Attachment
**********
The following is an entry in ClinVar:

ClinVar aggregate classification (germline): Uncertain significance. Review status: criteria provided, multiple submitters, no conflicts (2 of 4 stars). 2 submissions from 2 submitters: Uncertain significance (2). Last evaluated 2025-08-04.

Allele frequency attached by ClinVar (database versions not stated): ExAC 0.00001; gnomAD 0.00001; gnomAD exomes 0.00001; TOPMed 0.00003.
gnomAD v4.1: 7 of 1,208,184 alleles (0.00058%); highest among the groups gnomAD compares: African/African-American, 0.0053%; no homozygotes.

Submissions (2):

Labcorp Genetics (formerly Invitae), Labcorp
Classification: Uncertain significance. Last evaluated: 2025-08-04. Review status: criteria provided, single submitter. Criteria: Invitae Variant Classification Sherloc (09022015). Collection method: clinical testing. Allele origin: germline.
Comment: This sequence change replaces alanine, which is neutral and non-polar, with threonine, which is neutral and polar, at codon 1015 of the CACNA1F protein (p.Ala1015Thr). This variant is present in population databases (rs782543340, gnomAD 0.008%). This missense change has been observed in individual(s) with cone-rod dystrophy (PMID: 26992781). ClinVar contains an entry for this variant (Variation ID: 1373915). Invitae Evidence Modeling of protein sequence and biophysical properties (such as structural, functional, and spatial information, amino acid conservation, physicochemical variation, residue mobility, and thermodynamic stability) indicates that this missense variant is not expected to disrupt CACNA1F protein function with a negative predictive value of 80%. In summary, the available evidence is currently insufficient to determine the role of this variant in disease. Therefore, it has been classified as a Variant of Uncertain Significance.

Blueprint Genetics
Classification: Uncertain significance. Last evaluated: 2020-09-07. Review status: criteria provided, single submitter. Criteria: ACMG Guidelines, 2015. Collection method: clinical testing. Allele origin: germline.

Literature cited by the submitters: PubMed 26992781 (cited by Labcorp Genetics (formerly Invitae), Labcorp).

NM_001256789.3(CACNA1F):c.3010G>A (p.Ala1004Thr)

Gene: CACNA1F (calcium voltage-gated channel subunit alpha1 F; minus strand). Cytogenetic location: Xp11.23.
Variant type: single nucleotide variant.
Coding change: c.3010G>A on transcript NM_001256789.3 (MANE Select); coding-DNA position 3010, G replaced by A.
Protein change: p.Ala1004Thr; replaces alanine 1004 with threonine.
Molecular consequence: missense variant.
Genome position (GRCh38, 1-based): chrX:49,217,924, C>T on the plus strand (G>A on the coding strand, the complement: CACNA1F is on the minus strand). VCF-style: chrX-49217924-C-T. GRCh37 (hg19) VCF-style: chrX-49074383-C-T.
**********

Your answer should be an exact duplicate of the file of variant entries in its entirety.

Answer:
The following is an entry in ClinVar:

ClinVar aggregate classification (germline): Uncertain significance. Review status: criteria provided, multiple submitters, no conflicts (2 of 4 stars). 2 submissions from 2 submitters: Uncertain significance (2). Last evaluated 2025-08-04.

Allele frequency attached by ClinVar (database versions not stated): ExAC 0.00001; gnomAD 0.00001; gnomAD exomes 0.00001; TOPMed 0.00003.
gnomAD v4.1: 7 of 1,208,184 alleles (0.00058%); highest among the groups gnomAD compares: African/African-American, 0.0053%; no homozygotes.

Submissions (2):

Labcorp Genetics (formerly Invitae), Labcorp
Classification: Uncertain significance. Last evaluated: 2025-08-04. Review status: criteria provided, single submitter. Criteria: Invitae Variant Classification Sherloc (09022015). Collection method: clinical testing. Allele origin: germline.
Comment: This sequence change replaces alanine, which is neutral and non-polar, with threonine, which is neutral and polar, at codon 1015 of the CACNA1F protein (p.Ala1015Thr). This variant is present in population databases (rs782543340, gnomAD 0.008%). This missense change has been observed in individual(s) with cone-rod dystrophy (PMID: 26992781). ClinVar contains an entry for this variant (Variation ID: 1373915). Invitae Evidence Modeling of protein sequence and biophysical properties (such as structural, functional, and spatial information, amino acid conservation, physicochemical variation, residue mobility, and thermodynamic stability) indicates that this missense variant is not expected to disrupt CACNA1F protein function with a negative predictive value of 80%. In summary, the available evidence is currently insufficient to determine the role of this variant in disease. Therefore, it has been classified as a Variant of Uncertain Significance.

Blueprint Genetics
Classification: Uncertain significance. Last evaluated: 2020-09-07. Review status: criteria provided, single submitter. Criteria: ACMG Guidelines, 2015. Collection method: clinical testing. Allele origin: germline.

Literature cited by the submitters: PubMed 26992781 (cited by Labcorp Genetics (formerly Invitae), Labcorp).

NM_001256789.3(CACNA1F):c.3010G>A (p.Ala1004Thr)

Gene: CACNA1F (calcium voltage-gated channel subunit alpha1 F; minus strand). Cytogenetic location: Xp11.23.
Variant type: single nucleotide variant.
Coding change: c.3010G>A on transcript NM_001256789.3 (MANE Select); coding-DNA position 3010, G replaced by A.
Protein change: p.Ala1004Thr; replaces alanine 1004 with threonine.
Molecular consequence: missense variant.
Genome position (GRCh38, 1-based): chrX:49,217,924, C>T on the plus strand (G>A on the coding strand, the complement: CACNA1F is on the minus strand). VCF-style: chrX-49217924-C-T. GRCh37 (hg19) VCF-style: chrX-49074383-C-T.